30/01/2011

T. Schoonmaker talking about "Gangs of New York" [Interview]

"It must have been fate that brought Thelma Schoonmaker to the editor's bench. It was while taking a six-week course at NYU in the 60s that she met a very young Martin Scorsese, who needed a little help cutting negative on one of his student projects. Since then, their friendship has blossomed into one of the film industry's most lasting and prolific collaborations. Currently in theaters, Gangs of New York marks their 16th film partnership, which includes such Scorsese classics as Taxi Driver, Raging Bull and Goodfellas. Here, the three-time Oscar nominee (and winner for Raging Bull) gives us the lowdown on life in the trenches with America's reigning master.

Phillip Williams (MM): Were there any particular editing challenges for you with Gangs of New York?
Thelma Schoonmaker (TS): Oh, yes. First of all, it's epic in size and sweep, which is quite different from a lot of the films we've done, which usually deal with a smaller community of people. We were dealing with these battle scenes and how to fit the personal stories into the historical sweep of the film. That was the big dilemma.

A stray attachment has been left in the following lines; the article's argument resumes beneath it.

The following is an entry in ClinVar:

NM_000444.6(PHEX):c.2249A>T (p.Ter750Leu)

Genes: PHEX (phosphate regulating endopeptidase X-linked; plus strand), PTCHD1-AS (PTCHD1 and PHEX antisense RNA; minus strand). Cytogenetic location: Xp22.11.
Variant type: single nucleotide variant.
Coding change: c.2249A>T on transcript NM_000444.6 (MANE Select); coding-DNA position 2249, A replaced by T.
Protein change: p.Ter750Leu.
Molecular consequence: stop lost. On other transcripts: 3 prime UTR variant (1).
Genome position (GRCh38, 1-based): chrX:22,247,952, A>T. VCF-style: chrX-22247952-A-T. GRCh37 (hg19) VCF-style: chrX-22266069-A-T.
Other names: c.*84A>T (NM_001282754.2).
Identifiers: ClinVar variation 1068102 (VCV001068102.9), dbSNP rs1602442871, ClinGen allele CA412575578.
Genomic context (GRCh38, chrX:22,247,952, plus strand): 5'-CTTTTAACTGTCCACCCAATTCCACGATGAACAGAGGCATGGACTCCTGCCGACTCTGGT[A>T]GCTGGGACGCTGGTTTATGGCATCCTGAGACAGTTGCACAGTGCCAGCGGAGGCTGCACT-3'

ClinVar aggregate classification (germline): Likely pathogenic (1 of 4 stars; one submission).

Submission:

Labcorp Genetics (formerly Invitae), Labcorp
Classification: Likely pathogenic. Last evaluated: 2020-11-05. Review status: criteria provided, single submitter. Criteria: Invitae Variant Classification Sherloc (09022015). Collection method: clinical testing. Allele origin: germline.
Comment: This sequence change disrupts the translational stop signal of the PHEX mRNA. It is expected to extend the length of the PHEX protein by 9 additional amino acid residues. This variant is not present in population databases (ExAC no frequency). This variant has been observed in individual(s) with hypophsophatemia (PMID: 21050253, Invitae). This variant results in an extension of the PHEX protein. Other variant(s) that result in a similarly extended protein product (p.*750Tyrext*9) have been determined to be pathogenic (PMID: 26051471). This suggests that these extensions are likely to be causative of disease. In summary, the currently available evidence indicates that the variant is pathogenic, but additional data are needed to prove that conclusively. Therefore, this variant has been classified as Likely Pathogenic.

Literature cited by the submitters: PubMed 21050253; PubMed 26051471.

It was very different in so many ways: I had to learn a lot about the language [of the era], because we looped a lot of the extras' voices-and of course they weren't allowed to speak during the crowd scenes because we didn't want them sounding like a group of Italians. [laughs] I had to go and loop a lot of Irish and American actors in England to replace their voices, so I had to learn a lot about the language that was proper to use; of course we had a dialogue coach guiding it all. I had to learn enough to get what we needed.

MM: In terms of your attempt to integrate the personal stories within the overall historical context of the picture, what issues came up?